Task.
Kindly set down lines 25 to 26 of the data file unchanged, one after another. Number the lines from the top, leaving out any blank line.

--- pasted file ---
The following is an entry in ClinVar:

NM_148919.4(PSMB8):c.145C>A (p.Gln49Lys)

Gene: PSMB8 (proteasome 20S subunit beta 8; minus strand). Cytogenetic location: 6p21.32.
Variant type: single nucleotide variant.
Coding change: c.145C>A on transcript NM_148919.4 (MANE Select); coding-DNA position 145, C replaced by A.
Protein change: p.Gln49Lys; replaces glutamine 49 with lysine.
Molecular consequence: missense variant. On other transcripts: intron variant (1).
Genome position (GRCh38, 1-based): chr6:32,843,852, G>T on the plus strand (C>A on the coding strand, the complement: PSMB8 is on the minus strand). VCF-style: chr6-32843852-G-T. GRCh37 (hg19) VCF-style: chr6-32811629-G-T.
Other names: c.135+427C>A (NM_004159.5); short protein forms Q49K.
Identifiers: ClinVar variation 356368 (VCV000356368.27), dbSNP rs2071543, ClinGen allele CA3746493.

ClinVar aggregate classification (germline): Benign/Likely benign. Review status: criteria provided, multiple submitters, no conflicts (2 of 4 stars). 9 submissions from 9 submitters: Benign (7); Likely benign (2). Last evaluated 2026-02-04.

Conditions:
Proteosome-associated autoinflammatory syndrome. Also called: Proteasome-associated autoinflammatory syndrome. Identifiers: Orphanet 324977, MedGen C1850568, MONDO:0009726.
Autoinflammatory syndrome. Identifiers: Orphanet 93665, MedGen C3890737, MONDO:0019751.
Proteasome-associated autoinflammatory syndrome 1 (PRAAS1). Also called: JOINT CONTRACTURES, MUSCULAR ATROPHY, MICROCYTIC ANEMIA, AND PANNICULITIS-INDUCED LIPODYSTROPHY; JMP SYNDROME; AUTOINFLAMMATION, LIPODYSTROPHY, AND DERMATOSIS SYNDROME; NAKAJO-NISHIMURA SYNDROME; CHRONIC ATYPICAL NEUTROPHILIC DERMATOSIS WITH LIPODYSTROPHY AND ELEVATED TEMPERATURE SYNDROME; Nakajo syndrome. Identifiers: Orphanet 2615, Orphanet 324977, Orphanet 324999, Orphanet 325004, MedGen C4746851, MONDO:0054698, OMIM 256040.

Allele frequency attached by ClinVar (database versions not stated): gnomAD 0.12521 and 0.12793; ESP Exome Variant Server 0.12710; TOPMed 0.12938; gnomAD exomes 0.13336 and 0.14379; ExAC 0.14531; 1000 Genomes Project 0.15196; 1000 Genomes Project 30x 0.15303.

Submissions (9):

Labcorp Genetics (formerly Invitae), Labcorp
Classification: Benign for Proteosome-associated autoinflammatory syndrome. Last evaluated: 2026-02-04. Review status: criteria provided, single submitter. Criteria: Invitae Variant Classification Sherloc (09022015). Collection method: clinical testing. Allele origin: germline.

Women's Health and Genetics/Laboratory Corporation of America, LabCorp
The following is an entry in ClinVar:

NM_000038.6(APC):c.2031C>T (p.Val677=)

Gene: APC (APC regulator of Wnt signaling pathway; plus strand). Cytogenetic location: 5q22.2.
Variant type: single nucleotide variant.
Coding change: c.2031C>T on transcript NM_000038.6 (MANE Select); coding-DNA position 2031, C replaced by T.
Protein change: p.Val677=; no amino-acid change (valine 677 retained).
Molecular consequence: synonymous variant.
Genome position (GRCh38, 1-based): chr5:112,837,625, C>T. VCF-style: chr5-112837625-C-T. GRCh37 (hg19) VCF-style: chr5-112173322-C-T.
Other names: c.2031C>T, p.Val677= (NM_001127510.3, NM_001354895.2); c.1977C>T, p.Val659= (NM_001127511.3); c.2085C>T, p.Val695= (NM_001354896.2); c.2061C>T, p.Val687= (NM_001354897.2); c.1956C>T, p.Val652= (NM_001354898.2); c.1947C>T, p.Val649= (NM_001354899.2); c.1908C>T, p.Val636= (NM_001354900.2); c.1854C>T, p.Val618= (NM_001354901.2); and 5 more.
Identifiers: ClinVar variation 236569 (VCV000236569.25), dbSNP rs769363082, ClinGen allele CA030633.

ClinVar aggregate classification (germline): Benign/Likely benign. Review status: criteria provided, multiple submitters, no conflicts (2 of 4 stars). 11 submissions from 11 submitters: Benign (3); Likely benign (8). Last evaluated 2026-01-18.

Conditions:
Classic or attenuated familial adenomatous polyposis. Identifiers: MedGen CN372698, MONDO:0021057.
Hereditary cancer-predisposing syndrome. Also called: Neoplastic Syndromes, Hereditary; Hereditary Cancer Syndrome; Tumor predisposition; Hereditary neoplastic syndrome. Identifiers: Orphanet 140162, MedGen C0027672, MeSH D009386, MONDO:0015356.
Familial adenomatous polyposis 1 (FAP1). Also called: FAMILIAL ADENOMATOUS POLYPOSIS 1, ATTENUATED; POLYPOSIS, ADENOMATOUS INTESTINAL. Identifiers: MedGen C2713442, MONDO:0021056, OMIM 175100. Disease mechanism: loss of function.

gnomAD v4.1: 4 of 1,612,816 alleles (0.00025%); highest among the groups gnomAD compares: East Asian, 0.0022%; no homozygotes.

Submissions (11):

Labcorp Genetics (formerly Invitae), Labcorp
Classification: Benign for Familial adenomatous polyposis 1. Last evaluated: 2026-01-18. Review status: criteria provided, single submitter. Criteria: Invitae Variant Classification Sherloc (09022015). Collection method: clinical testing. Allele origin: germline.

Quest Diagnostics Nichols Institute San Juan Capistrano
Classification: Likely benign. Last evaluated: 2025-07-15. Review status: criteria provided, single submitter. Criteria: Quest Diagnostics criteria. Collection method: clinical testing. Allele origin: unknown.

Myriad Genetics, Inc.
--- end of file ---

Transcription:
Coding change: c.2031C>T on transcript NM_000038.6 (MANE Select); coding-DNA position 2031, C replaced by T.
Protein change: p.Val677=; no amino-acid change (valine 677 retained).